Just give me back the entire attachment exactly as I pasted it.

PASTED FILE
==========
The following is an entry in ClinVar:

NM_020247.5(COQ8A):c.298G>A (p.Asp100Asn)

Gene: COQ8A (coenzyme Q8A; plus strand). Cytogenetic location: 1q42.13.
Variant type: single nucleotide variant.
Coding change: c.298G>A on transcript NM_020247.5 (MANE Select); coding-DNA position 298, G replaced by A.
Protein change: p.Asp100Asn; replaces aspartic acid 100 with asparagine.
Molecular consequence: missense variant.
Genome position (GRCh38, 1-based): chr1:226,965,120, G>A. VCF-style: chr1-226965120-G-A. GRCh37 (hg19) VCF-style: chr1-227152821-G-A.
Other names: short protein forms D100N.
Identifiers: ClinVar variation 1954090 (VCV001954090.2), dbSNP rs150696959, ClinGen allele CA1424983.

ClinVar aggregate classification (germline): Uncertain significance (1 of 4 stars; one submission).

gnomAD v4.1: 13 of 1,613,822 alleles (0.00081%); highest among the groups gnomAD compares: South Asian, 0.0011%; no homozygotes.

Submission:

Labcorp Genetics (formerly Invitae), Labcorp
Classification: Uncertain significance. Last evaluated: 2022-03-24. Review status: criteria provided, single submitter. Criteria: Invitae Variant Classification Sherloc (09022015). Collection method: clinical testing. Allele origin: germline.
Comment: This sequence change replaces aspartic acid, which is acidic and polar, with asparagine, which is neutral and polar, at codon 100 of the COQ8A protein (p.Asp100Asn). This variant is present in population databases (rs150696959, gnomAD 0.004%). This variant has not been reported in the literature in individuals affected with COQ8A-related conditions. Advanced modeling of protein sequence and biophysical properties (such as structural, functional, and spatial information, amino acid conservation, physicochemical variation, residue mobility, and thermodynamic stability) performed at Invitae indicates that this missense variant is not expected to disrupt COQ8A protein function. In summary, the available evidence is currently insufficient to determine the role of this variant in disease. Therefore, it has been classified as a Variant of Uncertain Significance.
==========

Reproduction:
The following is an entry in ClinVar:

NM_020247.5(COQ8A):c.298G>A (p.Asp100Asn)

Gene: COQ8A (coenzyme Q8A; plus strand). Cytogenetic location: 1q42.13.
Variant type: single nucleotide variant.
Coding change: c.298G>A on transcript NM_020247.5 (MANE Select); coding-DNA position 298, G replaced by A.
Protein change: p.Asp100Asn; replaces aspartic acid 100 with asparagine.
Molecular consequence: missense variant.
Genome position (GRCh38, 1-based): chr1:226,965,120, G>A. VCF-style: chr1-226965120-G-A. GRCh37 (hg19) VCF-style: chr1-227152821-G-A.
Other names: short protein forms D100N.
Identifiers: ClinVar variation 1954090 (VCV001954090.2), dbSNP rs150696959, ClinGen allele CA1424983.

ClinVar aggregate classification (germline): Uncertain significance (1 of 4 stars; one submission).

gnomAD v4.1: 13 of 1,613,822 alleles (0.00081%); highest among the groups gnomAD compares: South Asian, 0.0011%; no homozygotes.

Submission:

Labcorp Genetics (formerly Invitae), Labcorp
Classification: Uncertain significance. Last evaluated: 2022-03-24. Review status: criteria provided, single submitter. Criteria: Invitae Variant Classification Sherloc (09022015). Collection method: clinical testing. Allele origin: germline.
Comment: This sequence change replaces aspartic acid, which is acidic and polar, with asparagine, which is neutral and polar, at codon 100 of the COQ8A protein (p.Asp100Asn). This variant is present in population databases (rs150696959, gnomAD 0.004%). This variant has not been reported in the literature in individuals affected with COQ8A-related conditions. Advanced modeling of protein sequence and biophysical properties (such as structural, functional, and spatial information, amino acid conservation, physicochemical variation, residue mobility, and thermodynamic stability) performed at Invitae indicates that this missense variant is not expected to disrupt COQ8A protein function. In summary, the available evidence is currently insufficient to determine the role of this variant in disease. Therefore, it has been classified as a Variant of Uncertain Significance.